As an educator in the seventh-largest school district in the United States, I’ve never had the opportunity nor the option to share stories centered around Black and Brown girls. Literature in which female characters of color are depicted as leaders, innovators, and/or creators is simply not a part of the core curriculum. For so long, girls, in general, have been raised with the ideology that their life role is to become domesticated. 

We see it in the toy section, where there are baby dolls, play kitchens, and dress-up and cosmetics kits. It is apparent in social settings, when they are encouraged to keep quiet, “act like a lady,” and smile. At what point do we challenge those societal norms and encourage our girls to be more? 

Rising Voices: Books Empowering Girls in STEAM offers a curated collection of wonderfully written books that help us introduce new norms into the classroom and challenge the old ones. The books in this collection highlight girls and women, including many Black and Brown main characters, placing them center stage in settings where they are often marginalized in the real world. It gives them a voice where they have been grossly underrepresented. 

I grew up in similar circumstances to the students I serve, in which overcoming adversity was a part of everyday life. Often, books were my only means of escape. Reading about the possibilities and learning that there was more than my current environment was a beacon of hope for me as a child. We have a social responsibility as educators to provide that same hope and relevance to the children in our classrooms.

This Rising Voices Library offers children the crossroads between aspirations and endless possibilities. As educators, we know firsthand how impactful lessons we teach can be to our students. When students can identify with the main character, envision themselves in similar roles, etc., the lessons we teach become so much more. They become relatable and, most importantly, attainable. “I can…” becomes a part of our students’ vocabulary, and they begin to believe that they can achieve the same successes they have seen via literature. 

It is important to provide a safe space in which girls can see themselves as future scientists, IT experts, mathematicians, and engineers of the future— not only for them to believe that they are capable, but also to facilitate a learning environment in which success is normalized. Creating a classroom culture in which the minority of any gender or background is heard, seen, and welcomed normalizes diversity and cultural acceptance among students and their peers.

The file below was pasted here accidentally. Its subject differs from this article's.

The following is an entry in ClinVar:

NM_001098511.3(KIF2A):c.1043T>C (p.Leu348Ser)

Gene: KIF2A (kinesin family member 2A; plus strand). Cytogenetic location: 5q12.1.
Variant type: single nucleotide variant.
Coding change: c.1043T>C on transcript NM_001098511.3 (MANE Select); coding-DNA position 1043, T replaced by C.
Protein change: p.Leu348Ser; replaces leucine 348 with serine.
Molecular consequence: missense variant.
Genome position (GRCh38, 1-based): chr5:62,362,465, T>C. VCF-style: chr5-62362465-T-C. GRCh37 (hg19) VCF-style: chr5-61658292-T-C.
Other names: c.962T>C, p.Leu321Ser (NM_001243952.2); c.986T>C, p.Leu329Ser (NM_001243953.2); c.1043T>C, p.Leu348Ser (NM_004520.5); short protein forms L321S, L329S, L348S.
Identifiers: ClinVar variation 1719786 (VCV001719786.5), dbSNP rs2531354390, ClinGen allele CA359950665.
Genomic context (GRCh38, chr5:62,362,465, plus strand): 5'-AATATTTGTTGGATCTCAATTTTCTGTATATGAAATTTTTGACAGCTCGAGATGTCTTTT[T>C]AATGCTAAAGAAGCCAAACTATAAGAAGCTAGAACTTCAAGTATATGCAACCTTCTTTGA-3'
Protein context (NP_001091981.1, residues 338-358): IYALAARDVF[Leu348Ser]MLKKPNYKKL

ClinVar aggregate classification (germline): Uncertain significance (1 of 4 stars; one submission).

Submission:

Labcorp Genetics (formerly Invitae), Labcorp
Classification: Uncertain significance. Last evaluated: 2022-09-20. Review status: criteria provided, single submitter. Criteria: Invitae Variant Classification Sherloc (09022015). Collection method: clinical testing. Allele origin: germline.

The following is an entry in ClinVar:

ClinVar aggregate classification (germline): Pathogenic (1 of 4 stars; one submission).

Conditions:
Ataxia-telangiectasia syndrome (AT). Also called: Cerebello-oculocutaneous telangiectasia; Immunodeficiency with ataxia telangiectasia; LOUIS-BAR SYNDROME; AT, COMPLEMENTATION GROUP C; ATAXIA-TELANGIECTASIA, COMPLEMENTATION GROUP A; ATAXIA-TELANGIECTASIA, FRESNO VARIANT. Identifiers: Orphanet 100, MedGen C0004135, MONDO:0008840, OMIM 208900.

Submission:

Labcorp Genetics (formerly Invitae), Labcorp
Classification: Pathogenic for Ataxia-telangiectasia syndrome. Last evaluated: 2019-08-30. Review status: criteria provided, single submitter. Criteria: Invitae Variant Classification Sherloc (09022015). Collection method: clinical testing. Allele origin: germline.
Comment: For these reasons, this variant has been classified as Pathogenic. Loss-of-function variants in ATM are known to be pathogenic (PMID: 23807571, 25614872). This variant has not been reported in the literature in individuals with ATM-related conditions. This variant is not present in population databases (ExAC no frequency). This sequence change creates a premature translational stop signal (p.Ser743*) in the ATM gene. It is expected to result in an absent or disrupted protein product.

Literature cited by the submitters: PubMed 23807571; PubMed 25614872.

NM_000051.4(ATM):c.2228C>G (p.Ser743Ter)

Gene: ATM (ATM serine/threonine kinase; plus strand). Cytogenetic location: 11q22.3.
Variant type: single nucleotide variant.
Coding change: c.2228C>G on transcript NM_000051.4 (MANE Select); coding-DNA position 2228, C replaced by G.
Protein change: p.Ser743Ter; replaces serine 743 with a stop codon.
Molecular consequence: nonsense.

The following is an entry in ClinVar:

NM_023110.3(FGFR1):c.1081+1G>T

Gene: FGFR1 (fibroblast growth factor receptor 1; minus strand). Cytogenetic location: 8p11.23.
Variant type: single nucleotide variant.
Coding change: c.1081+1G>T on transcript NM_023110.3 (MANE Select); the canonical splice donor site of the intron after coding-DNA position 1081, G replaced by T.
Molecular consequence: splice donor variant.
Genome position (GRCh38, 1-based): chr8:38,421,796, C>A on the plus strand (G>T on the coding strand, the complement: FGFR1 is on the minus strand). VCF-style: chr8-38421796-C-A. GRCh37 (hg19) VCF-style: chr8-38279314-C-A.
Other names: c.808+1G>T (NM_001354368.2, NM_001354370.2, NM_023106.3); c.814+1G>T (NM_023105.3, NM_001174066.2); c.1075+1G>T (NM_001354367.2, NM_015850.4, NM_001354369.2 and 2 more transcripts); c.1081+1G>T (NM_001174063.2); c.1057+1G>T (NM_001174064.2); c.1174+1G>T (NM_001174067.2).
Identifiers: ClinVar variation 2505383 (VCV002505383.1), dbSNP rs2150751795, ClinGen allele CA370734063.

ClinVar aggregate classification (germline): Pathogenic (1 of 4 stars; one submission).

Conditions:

Rising Voices: Books Empowering Girls in STEAM not only exposes all children to the world of STEAM, it also teaches valuable life skills by having the main characters model them. Readers will be inspired, like the protagonists they meet in the library, to be critical thinkers, make inquiries, value their own observations, and problem-solve. These life skills are valuable in shaping students’ ability to be accountable for their own learning. Children of all genders and backgrounds can build on and benefit from learning these skills.

About Estephanie Mosquera-Ortiz

Estephanie Mosquera-Ortiz is the founder of Beaut&Beast Co., a company dedicated to teaching women and children self-sufficiency and awareness. An important part of Beaut&Beast Co.’s mission is to empower children to build on such characteristics in hopes of living healthier, happier lives. This is accomplished via flash cards and workbooks aimed at teaching children cultural diversity, history, comprehensive vocabulary, and selfawareness.

Estephanie uses her own personal story as not only a source of encouragement but also a testament to the impact of education and selfawareness. She is currently an elementary educator at a local achievement school. As a teacher, she actively promotes the importance of inclusion and cultural diversity. She also teaches students to become self-aware and to build mentally stimulating habits, such as critical thinking, problemsolving, positive thinking, and leadership skills. She has seen firsthand the effectiveness of representation, guided discussions, and self-identification in the classroom.

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